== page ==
The Ancient ‘Library’ of Qumran between Urban and Rural Culture


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    The scrolls found in the caves near Qumran are archaeological artefacts that belong to the settlement, but the question is what the exact significance is of the scrolls lying in those caves. Is it a coincidence and did the scrolls somehow end up there during the revolt against Rome, at which moment the inhabitants of Qumran helped because they were around? Or is it less of a coincidence that the scrolls ended up in those caves? If some scrolls were present at the site before the revolt broke out and if some of the inhabitants were collectors and copyists of scrolls then the site of Qumran in combination with the nearby caves in which the scrolls were found represents a fascinating mixture of rural and regional material culture on the one hand and, on the other hand, urban and high literary culture. Comparative analysis of the text finds in the Judaean Desert highlights two issues.1 First, the find sites indicate the spread of literary texts within various strata of ancient Jewish society, outside of urban centres such as Jerusalem. Second, the context, number of literary texts, and character of texts of the Judaean Desert text finds reveal a differentiated engagement with literary texts by different kinds of people in Jewish society at the time.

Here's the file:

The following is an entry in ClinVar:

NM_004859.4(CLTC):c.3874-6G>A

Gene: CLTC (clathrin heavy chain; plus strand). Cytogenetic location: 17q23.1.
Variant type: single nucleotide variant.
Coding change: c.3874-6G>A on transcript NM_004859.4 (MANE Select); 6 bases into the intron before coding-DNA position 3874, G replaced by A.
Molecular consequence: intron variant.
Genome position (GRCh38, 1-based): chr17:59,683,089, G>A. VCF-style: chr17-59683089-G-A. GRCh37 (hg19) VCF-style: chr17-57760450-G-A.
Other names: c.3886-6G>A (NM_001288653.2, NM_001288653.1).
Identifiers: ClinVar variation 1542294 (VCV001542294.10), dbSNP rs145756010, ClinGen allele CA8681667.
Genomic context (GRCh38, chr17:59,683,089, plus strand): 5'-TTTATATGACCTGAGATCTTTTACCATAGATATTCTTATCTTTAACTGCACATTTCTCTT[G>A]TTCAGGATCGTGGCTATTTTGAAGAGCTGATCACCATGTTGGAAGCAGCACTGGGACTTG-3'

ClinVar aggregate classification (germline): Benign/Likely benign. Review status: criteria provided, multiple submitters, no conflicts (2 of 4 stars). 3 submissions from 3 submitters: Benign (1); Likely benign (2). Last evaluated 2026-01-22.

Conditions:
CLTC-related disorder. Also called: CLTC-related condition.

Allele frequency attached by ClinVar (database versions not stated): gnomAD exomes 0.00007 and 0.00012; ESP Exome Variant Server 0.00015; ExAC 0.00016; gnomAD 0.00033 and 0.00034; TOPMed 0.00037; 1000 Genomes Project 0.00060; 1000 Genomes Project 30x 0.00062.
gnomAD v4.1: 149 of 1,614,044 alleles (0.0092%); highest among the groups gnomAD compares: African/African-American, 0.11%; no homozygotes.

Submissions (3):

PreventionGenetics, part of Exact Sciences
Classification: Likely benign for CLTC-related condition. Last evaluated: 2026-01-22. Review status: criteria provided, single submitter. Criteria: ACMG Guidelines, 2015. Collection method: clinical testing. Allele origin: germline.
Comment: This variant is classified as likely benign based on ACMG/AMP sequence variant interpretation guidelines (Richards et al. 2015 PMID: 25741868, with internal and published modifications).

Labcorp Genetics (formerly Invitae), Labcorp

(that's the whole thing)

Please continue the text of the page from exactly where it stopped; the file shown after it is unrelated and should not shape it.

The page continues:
Originele taal-2English
    TitelThe Scrolls from Qumran and the Concept of a Library
    RedacteurenSidnie White Crawford, Cecilia Wassén
    Plaats van productieLeiden
    UitgeverijBrill Academic Publisher
    HoofdstukPart 3
    Aantal pagina's13
    ISBN van elektronische versie9789004305069
    ISBN van geprinte versie9789004301825
    StatusPublished - 2015

    Publicatie series

    NaamStudies on the Texts of the Desert of Judah
    UitgeverijBrill Academic Publishers


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